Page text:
We live in an exciting time of unprecedented technological and knowledge advancement. Only 20 years ago (this was pre-Google), data was at the ultimate premium. Accurate, reliable information was highly coveted and had the potential to make huge impacts on business decision making and strategy at all levels and across industry. Today, information is a commodity, and the challenge is what we do with it all.
The output of the 20th century was an incredible abundance of prosperity, of information, of financial and societal growth, and of technology advancement. However, abundance does not entail simplicity—quite the contrary, as behavioral economists and psychologists have oft studied and demonstrated that additional options actually can negatively impact choice. Though we may emotionally desire more alternatives, psychologically, humans prefer simplicity. So the 20th century delivered immense abundance and, also, unprecedented levels of complexity; how we evolve to deal with this complexity is the key to success in the 21st century.
As business leaders, we see the effects of abundance and complexity every day. Today’s pace of change is the fastest in human history, yet it is the slowest we will ever experience moving forward. The rate of change is so quick that it inspires anxiety among business leaders. Mature companies worry about category-altering agile/nimble organizations and disrupting technologies. Startups are worried about being outpaced, out-funded and outperformed. Even the enterprises that have driven much of today’s reality, like Google, are worried about whether they can keep up with technological trends and category-blurring innovation.
So how do we adjust to the breakneck pace that is today’s new status quo? With so much information, insights are our new currency. Massive amounts of data provide a tunnel into the minds of consumers, but it is a treacherous path with lots of obstacles. Data can be as misleading as it can be enlightening; sorting through noise to find powerful insights is modern business’s biggest challenge.
Although we face the most fragmented and saturated consumer landscape ever, there is a real opportunity to infuse customer centricity into business. Tuning into changing customer needs is inherently difficult, and every real insight has the potential to drive a new pocket of disruption. Our challenge is to unlock the potential of insights ever increasingly through the use of analytics and through the sharpening of our intuition in a holistic approach that simultaneously combines both in a whole-brain understanding of the world. A whole-brain orientation will enhance organizational customer centricity and magnify our understanding of customers, critical steps in generating the next phase of business growth.
The opportunities are clear, so how do we infuse customer centricity successfully in an ever-connected, fast-paced and ever-evolving world? Companies that build one-to-one relationships with their customers and provide personalized products create a unique offer that appeals to the modern consumer. To do this, business leaders need to make sense out of the endless information available. Those companies that can extract valuable insights and build appealing stories will continue to outpace competition and remain relevant.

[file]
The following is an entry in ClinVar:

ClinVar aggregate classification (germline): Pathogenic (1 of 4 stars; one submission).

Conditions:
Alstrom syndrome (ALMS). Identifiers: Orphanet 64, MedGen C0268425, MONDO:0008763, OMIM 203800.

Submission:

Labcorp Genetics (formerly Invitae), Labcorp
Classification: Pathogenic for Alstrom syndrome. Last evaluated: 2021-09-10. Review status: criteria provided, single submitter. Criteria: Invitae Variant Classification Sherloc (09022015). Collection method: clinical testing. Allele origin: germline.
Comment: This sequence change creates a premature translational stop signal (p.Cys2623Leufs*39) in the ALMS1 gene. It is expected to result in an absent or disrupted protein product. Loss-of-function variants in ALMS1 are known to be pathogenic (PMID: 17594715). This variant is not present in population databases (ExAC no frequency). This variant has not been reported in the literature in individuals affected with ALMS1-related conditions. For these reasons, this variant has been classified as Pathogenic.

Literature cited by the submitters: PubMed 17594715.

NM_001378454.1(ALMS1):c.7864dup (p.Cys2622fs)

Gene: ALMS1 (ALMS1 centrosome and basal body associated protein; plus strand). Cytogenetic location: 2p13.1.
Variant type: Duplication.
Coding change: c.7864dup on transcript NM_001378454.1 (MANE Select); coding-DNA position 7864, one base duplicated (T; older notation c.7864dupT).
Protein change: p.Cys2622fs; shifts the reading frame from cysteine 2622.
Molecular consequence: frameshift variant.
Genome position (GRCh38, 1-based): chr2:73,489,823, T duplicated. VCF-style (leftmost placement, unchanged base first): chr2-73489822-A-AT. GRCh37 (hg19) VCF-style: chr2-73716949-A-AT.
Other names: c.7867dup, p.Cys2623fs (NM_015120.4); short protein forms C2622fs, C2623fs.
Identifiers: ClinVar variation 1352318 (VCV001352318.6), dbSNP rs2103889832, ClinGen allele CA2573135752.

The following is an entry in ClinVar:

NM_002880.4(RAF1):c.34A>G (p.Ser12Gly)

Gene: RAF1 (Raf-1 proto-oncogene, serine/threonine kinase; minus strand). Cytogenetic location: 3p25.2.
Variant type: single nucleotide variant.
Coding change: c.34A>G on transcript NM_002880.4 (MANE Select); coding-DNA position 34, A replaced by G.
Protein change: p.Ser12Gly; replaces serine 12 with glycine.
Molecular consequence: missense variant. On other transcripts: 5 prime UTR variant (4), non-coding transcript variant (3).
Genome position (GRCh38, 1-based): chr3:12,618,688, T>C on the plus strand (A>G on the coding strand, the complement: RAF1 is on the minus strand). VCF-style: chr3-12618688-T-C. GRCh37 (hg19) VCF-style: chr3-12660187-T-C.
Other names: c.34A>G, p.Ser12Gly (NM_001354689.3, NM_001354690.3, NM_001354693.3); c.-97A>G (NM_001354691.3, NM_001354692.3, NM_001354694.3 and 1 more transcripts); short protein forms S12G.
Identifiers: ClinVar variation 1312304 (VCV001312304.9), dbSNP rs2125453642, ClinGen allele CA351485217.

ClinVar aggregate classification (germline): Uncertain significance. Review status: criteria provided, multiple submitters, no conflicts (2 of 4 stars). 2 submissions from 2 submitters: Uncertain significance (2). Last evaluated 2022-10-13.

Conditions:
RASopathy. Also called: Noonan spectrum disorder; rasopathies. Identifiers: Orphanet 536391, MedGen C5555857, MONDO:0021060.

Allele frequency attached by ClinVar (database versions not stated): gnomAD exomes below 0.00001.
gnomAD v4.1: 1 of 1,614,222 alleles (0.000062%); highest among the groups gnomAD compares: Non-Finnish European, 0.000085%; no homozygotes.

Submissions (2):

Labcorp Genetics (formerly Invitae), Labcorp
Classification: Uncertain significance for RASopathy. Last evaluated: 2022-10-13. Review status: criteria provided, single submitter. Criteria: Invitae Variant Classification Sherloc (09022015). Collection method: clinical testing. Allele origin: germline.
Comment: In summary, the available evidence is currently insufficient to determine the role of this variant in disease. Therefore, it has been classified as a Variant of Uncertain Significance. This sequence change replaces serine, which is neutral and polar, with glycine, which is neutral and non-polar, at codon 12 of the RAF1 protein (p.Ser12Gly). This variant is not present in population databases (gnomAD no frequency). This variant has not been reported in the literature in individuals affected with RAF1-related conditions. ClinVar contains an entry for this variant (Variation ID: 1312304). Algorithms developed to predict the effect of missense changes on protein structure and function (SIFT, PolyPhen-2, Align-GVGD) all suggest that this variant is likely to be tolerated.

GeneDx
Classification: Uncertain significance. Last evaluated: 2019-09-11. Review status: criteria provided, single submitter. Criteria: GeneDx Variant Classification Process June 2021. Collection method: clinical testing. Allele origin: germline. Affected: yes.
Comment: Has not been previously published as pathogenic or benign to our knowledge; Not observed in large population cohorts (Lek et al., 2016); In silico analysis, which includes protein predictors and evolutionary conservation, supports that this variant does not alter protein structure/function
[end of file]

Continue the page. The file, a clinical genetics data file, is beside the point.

Last summer, we released the results of our Marketing2020 initiative that explored how companies can organize themselves to better embody customer centricity. The study revealed that marketers must leverage customer insight, imbue their brands with a brand purpose and deliver a rich customer experience. They must be able to connect, inspire, focus, organize and build.
As an extension of Marketing2020, our current initiative, Insights2020, conducted in partnership with ESOMAR, Kantar, ARF, Korn Ferry and LinkedIn, builds further by diving into the role of insights and analytics in delivering customer centricity.
It is essential to know your customer, but knowing is no longer enough. Connecting the dots and building real connections will allow us to understand, approach and satisfy customer needs in order to deliver the tailored, personal experience so necessary today.
We know the challenge. We don’t have the answers now, and we still won’t know everything at the conclusion of our study. However, re-orienting ourselves to a truly customer-centric mindset is a critical first step in adapting to constant disruption. Today, agility is success. Executives refusing to acknowledge this new reality are doomed to go the way of information: commoditized.
Mario Simon is CEO of Millward Brown Vermeer, a global marketing consultancy and part of the Kantar and WPP network, with offices in New York, London, Amsterdam, Shanghai, Singapore, Tokyo, Dubai, Beijing, Mexico City, Sydney, Cape Town and Sao Paolo. Simon will be giving a keynote presentation at the AMA’s Annual Conference, taking place in Austin, Texas, Sept. 27-29, 2015. For more information, visit AMA.org/Annual.